Article Text

SAT0247 Safety of RAPID Rituximab Infusion in Rheumatoid Arthritis in A Single Community Practice
  1. R. Faraawi,
  2. S. Malik,
  3. K. Roth
  1. KW Musculoskeletal Research Inc., Kitchener, Canada


Background Rituximab, a chimeric monoclonal anti-CD20 antibody, is approved to be infused over 4hours and 15minutes, due to the potential for infusion reactions. The risk of infusion reactions has been shown to be greatest with the first infusion. Previously we reported our experience with rapid rituximab infusion in 10 rheumatoid arthritis patients, receiving a total of 26 rapid infusions. We now report a current safety analysis of 28 patients receiving a total of 132 rapid infusions in a single rheumatology practice.

Objectives To evaluate the safety, tolerability, and practicality of a rapid-infusion protocol for rituximab in RA patients (n=28) in a single community setting.

Methods Patients, who were prescribed Rituximab for treatment of moderate to severe RA, were recruited from October 2006 to November 2013 and given the opportunity to participate in the rapid infusion protocol. All patients provided written informed consent. Each treatment course consisted of two rituximab 1000mg infusions, give 2 weeks apart. The first infusion followed the conventional infusion schedule. Rapid infusion protocol was administered on second and/or all subsequent infusions over 2hours. All patients received premedication. Vital signs were recorded at baseline and at 15, 30, 60, 90 and 120minutes.

Results A total of 57 patients received rituximab infusions (280 infusions) from October 2006 to November 2013. Out of these, 50 patients with a diagnosis of rheumatoid arthritis met the criteria to be followed on the short infusion protocol. A total of 28 patients agreed to be followed on the rapid rituximab infusions. 132 infusions were included in this analysis with the mean treatment interval of 9.4 months. 93% of the patient population had failed or were intolerant to prior TNF-α inhibitors and 7% were biologic naïve.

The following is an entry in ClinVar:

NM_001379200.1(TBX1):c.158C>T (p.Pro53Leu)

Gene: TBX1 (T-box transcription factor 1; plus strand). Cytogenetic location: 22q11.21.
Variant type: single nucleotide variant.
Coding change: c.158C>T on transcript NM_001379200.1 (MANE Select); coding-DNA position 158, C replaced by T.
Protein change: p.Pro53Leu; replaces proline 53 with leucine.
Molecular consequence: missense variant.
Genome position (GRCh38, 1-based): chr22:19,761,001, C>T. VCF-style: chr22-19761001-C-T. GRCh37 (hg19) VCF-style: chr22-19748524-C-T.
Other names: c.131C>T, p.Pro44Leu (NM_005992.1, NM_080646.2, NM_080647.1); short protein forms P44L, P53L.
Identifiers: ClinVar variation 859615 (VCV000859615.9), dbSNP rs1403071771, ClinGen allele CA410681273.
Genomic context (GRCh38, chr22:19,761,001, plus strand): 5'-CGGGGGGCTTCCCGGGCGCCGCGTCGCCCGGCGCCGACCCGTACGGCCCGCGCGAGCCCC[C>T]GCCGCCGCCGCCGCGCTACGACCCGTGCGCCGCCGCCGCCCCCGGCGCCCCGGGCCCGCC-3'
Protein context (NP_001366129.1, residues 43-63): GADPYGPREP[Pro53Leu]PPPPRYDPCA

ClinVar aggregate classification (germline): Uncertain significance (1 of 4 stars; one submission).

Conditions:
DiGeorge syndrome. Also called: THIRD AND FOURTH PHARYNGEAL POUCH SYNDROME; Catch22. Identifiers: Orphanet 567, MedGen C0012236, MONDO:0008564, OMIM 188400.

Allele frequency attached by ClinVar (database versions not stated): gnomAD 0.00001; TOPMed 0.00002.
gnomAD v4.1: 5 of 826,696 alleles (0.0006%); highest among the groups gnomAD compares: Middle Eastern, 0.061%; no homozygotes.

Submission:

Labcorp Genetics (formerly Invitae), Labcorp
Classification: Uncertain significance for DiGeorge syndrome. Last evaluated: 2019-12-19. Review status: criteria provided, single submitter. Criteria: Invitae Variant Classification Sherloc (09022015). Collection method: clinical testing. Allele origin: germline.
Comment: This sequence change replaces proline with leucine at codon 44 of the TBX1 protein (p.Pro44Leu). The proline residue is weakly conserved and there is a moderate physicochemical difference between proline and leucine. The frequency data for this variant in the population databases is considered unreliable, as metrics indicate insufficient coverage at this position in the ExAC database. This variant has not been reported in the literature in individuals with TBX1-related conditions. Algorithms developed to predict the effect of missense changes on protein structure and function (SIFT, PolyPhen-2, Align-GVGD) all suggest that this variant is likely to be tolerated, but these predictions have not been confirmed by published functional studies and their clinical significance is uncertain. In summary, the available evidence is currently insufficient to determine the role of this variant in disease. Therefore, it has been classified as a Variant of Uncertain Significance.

A total of 7 infusion reactions were reported over 132 rapid rituximab infusions (28 patients), as compared to 8 infusion reactions over 148 conventional infusions (22 patients). There was no significant difference in the incidence of infusion reactions between rapid and conventional infusion (p=0.97). In both rapid and conventional infusions, no patients discontinued rituximab due to infusion-related symptoms and reactions. Overall, all symptoms reported were mild and resolved within 24 hours after the infusion. No serious infections or serious adverse events were reported in both short and conventional infusion groups.

Conclusions The current analysis provides reassurance that rapid rituximab infusion is safe and well tolerated. Our experience of administering this protocol over seven years proves that rapid infusion is as safe as the conventional infusion. In addition to safety, patients reported greater satisfaction with the short infusion duration. These data and previously reported data on rapid infusion in rheumatoid arthritis patients assure physicians that this strategy can be safely implemented in an infusion clinic setting.

Disclosure of Interest None declared

DOI 10.1136/annrheumdis-2014-eular.1206

Statistics from

Request permissions

If you wish to reuse any or all of this article please use the link below which will take you to the Copyright Clearance Center’s RightsLink service. You will be able to get a quick price and instant permission to reuse the content in many different ways.